One step out of my comfort zone: novels taking place in Africa

Source: unsplash.com (@damienpatkowksi)

Well, where to start? I think every reader have has a spectrum of books they like to read within. It’s also true for me. I mainly read romances with same-sex couples as main characters. My spectrum extends from WWI and WWII (or modern military romances) through time travel to sci-fis taking place in space or intergalactic environment. Sometimes I read romantic comedies, or folktales put in a new, modern aspect, or horrors, ghost stories.

Ok, I can read a whole variety of books. But then, what kind of books do I read rarely? Young Adult. I’m not so young anymore. Or ancient history like ancient greek or roman empire. Because I’m not so ancient. Exceptions may be made. If it’s a time-travelling story and the main characters jump back to an epoch that far, I have no problem with it. Or I rarely read anything pre-historical or medieval. I can’t explain well why, these books are just not my first choice when I’m deciding my next read.

If we look at the comfort zone from an other – geographical – angle, I’ve never read books taking place in Africa. Not because I have any grudge or stereotypical opinion about that continent, I just simply picked other books over them. I know next to nothing about the continent even though I learned some minimal stuff regarding Africa’s history, the colonization, the movements to get free under the British and French etc. occupation while I was in high school and university. And naturally I watch and read the news, but this won’t make me an expert…

But recently I came across two books I had to read without any delay. The first one was Blood and Milk from N.R. Walker, the other one was Soul on Fire from Tal Bauer. And I can say with most certainty that both books were eyeopening, starting from their approach towards the African continent. N.R. Walker is an Australian author and usually writes romances from the point of regular, everyday guys’ view. On the contrary Tal Bauer is the master of military and political fictions.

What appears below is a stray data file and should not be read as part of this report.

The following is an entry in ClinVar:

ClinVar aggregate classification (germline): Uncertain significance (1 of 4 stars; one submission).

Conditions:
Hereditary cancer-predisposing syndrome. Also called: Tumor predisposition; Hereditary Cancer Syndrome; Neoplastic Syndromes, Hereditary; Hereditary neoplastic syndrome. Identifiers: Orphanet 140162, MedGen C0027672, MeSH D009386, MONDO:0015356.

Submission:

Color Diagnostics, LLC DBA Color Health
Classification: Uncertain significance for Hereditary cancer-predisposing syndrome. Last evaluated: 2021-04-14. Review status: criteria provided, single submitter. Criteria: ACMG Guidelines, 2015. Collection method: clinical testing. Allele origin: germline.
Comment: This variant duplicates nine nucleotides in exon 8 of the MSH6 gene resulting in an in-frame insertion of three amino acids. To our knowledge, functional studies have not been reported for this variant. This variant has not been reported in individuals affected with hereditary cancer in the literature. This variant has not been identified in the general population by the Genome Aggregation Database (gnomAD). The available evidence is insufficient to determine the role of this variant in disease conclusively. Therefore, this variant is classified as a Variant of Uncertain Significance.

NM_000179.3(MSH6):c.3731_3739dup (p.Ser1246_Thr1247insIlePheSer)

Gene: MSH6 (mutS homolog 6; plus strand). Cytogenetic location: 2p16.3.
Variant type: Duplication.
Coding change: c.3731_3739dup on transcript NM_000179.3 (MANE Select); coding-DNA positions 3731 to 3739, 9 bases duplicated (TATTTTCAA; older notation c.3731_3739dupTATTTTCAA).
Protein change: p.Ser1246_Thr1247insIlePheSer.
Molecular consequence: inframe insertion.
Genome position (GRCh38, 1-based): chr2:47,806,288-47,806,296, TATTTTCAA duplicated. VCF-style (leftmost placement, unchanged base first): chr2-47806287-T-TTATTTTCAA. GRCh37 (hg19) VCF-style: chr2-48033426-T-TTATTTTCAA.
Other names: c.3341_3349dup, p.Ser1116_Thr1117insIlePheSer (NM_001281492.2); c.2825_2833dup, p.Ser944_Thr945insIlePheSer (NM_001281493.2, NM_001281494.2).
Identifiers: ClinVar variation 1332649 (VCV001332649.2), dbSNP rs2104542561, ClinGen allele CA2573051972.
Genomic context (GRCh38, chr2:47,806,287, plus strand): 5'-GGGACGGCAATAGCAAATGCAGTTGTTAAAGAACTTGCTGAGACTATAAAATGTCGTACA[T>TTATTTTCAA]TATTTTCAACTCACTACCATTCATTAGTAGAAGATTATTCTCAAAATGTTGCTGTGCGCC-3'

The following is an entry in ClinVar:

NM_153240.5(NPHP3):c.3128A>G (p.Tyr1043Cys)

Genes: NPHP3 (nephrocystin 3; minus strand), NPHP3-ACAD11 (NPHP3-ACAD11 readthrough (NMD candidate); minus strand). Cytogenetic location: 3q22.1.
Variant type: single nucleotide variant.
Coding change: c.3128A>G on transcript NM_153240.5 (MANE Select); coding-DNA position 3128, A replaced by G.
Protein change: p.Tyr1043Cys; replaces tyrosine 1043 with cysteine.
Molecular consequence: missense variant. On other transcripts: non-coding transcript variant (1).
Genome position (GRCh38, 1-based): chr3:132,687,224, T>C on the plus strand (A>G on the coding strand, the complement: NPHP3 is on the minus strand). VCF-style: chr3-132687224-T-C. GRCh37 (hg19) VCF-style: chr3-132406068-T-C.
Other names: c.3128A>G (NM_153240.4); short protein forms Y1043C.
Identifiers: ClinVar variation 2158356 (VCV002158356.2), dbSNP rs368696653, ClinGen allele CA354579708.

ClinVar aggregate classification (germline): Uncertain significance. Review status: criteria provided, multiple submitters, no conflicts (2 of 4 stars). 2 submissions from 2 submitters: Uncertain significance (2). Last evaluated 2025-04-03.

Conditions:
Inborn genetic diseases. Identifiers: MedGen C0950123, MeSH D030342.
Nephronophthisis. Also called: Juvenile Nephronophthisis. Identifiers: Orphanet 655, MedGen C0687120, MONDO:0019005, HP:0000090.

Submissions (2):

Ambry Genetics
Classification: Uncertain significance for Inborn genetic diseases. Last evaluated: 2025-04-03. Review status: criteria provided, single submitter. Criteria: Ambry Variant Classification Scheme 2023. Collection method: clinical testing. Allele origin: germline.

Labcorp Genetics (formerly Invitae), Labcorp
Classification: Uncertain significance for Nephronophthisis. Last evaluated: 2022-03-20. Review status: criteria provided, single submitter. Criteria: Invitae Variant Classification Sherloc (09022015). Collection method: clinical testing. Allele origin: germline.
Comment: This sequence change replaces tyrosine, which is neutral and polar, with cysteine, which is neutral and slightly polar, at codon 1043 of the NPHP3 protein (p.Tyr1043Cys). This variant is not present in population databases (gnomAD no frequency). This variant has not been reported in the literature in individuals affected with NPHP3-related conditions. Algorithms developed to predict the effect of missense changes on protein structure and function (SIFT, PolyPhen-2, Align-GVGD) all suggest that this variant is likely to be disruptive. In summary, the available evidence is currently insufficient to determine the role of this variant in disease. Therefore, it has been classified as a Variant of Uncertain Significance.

At this point you could say – and you would be right -, that putting Tal Bauer’s book as something out of my comfort zone is a cheat, but at least a stretch. But believe me, Tal setting the plot in Africa really got me off-balance. I departed on these journeys as explorers sailing for the unknown. It was a tiring experience, but it was totally worth the time. I can proudly say that I learned a lot (I love those reads forcing me to do some supplementary researches).

So let’s check our two books. Shall we? Be aware of minor/major spoilers from here. I promise to keep the spoilers on a minimum level but in some cases I might not be able to avoid them.

Blood and Milk (N.R. Walker)

Source: Goodreads

Heath Crowley was an Australian advertising agent having premonition dreams (and different colored eyes) living a good life in Sydney. Until he’d lost everything to a hate crime. His husband, Jarrod was killed, he himself badly hurt and his world lost its meaning, only the prosecution of the thugs attacking them got him going. He finally severs all his ties with his family after he gets no support during the trial of their assaulters.

After the trial when the assaulters got what they’ve deserved, Heath’s world really comes to a screeching halt. He doesn’t know what to do, how to continue living, until Jarrod appears in one of his dreams giving him a flight ticket to Tanzania insinuating where he needs to be, that he has to join the Maasai tribe. Because Heath is left with nothing to lose, he follows the dream, leaving Australia only God knows for how long.

The tribe’s chief accepts him in, giving him a new name; Alé, meaning milk, and he finds himself left in the care of the second son of the Chief, Damu. Damu is an outcast among his fellow tribe members, and besides the chief no-one seems to know why. The other tribe members accept him, and treat him as well as possible according to his non-warrior, no-man status. Only the chief’s first born son hates him with an inexplicable fervor.